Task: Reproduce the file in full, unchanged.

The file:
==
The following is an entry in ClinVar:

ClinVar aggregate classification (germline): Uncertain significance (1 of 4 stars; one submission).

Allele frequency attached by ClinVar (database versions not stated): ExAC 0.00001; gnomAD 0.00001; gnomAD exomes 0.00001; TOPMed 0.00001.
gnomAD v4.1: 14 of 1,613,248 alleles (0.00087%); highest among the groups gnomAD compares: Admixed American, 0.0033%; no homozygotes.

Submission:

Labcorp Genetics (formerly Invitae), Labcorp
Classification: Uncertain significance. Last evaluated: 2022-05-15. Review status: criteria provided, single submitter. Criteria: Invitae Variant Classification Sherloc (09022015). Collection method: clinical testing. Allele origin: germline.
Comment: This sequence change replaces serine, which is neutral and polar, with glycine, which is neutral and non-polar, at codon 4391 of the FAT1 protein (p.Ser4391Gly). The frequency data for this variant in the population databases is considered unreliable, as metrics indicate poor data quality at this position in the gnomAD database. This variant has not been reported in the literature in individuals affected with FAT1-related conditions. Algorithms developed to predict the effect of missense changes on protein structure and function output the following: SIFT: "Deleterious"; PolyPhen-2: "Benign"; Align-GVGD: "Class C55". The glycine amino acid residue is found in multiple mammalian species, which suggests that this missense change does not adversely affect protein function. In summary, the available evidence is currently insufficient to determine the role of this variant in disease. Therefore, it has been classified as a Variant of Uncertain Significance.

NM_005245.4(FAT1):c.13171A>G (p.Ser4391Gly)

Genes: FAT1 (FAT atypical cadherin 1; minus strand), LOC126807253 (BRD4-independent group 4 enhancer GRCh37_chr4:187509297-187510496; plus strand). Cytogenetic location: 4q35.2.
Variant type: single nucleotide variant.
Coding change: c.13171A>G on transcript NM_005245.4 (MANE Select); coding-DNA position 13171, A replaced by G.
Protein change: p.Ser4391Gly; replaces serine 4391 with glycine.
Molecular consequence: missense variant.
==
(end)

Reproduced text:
The following is an entry in ClinVar:

ClinVar aggregate classification (germline): Uncertain significance (1 of 4 stars; one submission).

Allele frequency attached by ClinVar (database versions not stated): ExAC 0.00001; gnomAD 0.00001; gnomAD exomes 0.00001; TOPMed 0.00001.
gnomAD v4.1: 14 of 1,613,248 alleles (0.00087%); highest among the groups gnomAD compares: Admixed American, 0.0033%; no homozygotes.

Submission:

Labcorp Genetics (formerly Invitae), Labcorp
Classification: Uncertain significance. Last evaluated: 2022-05-15. Review status: criteria provided, single submitter. Criteria: Invitae Variant Classification Sherloc (09022015). Collection method: clinical testing. Allele origin: germline.
Comment: This sequence change replaces serine, which is neutral and polar, with glycine, which is neutral and non-polar, at codon 4391 of the FAT1 protein (p.Ser4391Gly). The frequency data for this variant in the population databases is considered unreliable, as metrics indicate poor data quality at this position in the gnomAD database. This variant has not been reported in the literature in individuals affected with FAT1-related conditions. Algorithms developed to predict the effect of missense changes on protein structure and function output the following: SIFT: "Deleterious"; PolyPhen-2: "Benign"; Align-GVGD: "Class C55". The glycine amino acid residue is found in multiple mammalian species, which suggests that this missense change does not adversely affect protein function. In summary, the available evidence is currently insufficient to determine the role of this variant in disease. Therefore, it has been classified as a Variant of Uncertain Significance.

NM_005245.4(FAT1):c.13171A>G (p.Ser4391Gly)

Genes: FAT1 (FAT atypical cadherin 1; minus strand), LOC126807253 (BRD4-independent group 4 enhancer GRCh37_chr4:187509297-187510496; plus strand). Cytogenetic location: 4q35.2.
Variant type: single nucleotide variant.
Coding change: c.13171A>G on transcript NM_005245.4 (MANE Select); coding-DNA position 13171, A replaced by G.
Protein change: p.Ser4391Gly; replaces serine 4391 with glycine.
Molecular consequence: missense variant.